July 9, 2020 / Law Alert

Manufacturers: What you need to know about the USMCA

Bid farewell to North American Free Trade Agreement (NAFTA); the United States-Mexico-Canada Agreement (USMCA) went into effect on July 1, 2020. All industries impacted by the USMCA, including agriculture and mining, textile, financial services, etc., should review through the chapters and the implementation instructions. This alert highlights some of the key changes for the automotive industry.

1. Higher regional value content threshold for vehicles and auto parts

While the formulas to calculate regional value content (RVC) remain the same, the USMCA sets a higher RVC threshold of 75% for passenger vehicles and light trucks.  Simply stated, 75% (rather than 62.5%) of the value of passenger vehicles and light trucks must be manufactured in North America to qualify for preferential customs treatment. The USMCA further imposes higher RVC thresholds for auto parts:

  • The threshold for core parts (including engine, transmission, body and chasses, axles, and advanced battery) is now 75%. For batteries to qualify as originating in North America, they also need a change in tariff classification that allows a subheading shift, excluding battery cells if they are in a different subheading.
  • The threshold for principal parts like tires, glass, pumps and brakes is 70%.
  • The threshold for complementary parts (including plastic interior panels and windshield wipers) is now set at 65%. 

2. Recordkeeping

The USMCA eliminates the standard-form NAFTA certificate of origin. New procedures authorizing certifications by exporters or importers are designed to reduce the burden on automotive producers, while helping to strengthen enforcement of the USMCA’s automotive rules. However, importers of goods into the U.S. should carefully review their document preservation procedures, especially because the government may demand electronic evidence of compliance on relatively short notice.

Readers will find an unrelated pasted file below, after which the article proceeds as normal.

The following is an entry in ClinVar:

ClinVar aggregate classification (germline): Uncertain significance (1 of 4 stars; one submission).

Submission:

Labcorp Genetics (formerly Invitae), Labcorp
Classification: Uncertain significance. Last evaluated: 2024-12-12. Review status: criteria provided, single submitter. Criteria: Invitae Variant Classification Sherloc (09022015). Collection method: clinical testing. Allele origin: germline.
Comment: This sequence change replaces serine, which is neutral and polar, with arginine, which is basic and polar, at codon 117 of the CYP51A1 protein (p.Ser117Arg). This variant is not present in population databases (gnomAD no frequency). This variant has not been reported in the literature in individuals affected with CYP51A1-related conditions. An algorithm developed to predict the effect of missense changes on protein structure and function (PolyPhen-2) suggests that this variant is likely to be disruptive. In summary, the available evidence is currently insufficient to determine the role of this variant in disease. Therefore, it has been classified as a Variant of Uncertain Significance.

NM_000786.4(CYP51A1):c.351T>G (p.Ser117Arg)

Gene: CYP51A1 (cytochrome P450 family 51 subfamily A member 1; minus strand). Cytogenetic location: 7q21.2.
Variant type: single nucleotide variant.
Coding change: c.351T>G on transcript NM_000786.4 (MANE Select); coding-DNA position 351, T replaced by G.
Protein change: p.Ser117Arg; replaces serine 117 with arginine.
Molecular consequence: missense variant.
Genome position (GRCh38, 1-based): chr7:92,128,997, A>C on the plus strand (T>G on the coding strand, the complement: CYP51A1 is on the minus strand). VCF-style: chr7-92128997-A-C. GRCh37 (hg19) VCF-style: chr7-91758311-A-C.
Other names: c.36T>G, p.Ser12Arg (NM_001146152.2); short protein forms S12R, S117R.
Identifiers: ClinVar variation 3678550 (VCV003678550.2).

3. Elimination of “deemed” originating

Essential to RVC calculations is the value of non-originating materials. Gone are the days where a producer could count some parts as originating in North America, even if they were produced overseas (free-riding). For RVC calculations, the value of non-originating materials now means the value of all non-originating materials.

4. Steel and aluminum purchase

A passenger vehicle, light truck or heavy truck is considered as originating in North America only if, during a certain time period, at least 70% of the vehicle producer’s purchases of steel and aluminum by value originate in North America. This requirement applies to a manufacturer’s corporate purchases throughout North America, and covers direct purchase, purchase through a service center and purchase contracted through a supplier.

5. Labor Value Content requirement

The USMCA provides for a phased-in Labor Value Content (LVC) requirement that at least 40% of the value of passenger cars and 45% of the value of light trucks must be produced in North American facilities where workers make an average of $16 an hour (by the year 2023). This new provision is intended to help “level the playing field” for U.S. manufacturers and workers. The U.S. Department of Labor recently issued an interim final rule that provides for administration of the new wage requirement.

6. Employment law compliance

Mexico recently passed a labor reform statute to make unionizing and negotiating wage increases easier for workers. In the U.S., the United Auto Workers (UAW) changed its stance on the trade agreement, which led to the House of Representatives approving the USMCA. According to the UAW, it will be “vigilant” in monitoring the agreement. The USMCA creates a new streamlined dispute process for enforcement of employment law protections for workers — the facility-specific rapid response labor mechanism (RRLM). An ad hoc international dispute settlement panel can make a determination as to whether a specific facility is in compliance with Mexico's new labor laws. If it is found that workers are denied rights of free association or collective bargaining in a Mexican facility, the U.S. and Canada could suspend preferential tariffs or block the entry of goods from the noncompliant facility within only 120 days after a dispute is raised.

7. Higher de minimis shipment values

Canada and Mexico have agreed to raise their de minimis trade exception values, increasing the number of small shipments that will be exempt from taxes and customs duties. Customs duties will not be charged on shipments under $117. Canada will double the maximum value of tax-free shipments to 40 Canadian dollars ($29.50) from C$20 (about $14.75), and Mexico has raised its tax-free shipment threshold to $50 US dollars.

Other chapters of the USMCA affect the automotive industry as well, including the new intellectual property chapter and the updated enforcement provisions. 

For more information, contact Jack Beeler, Diana Jia or any member of Porter Wright’s International Business and Trade group.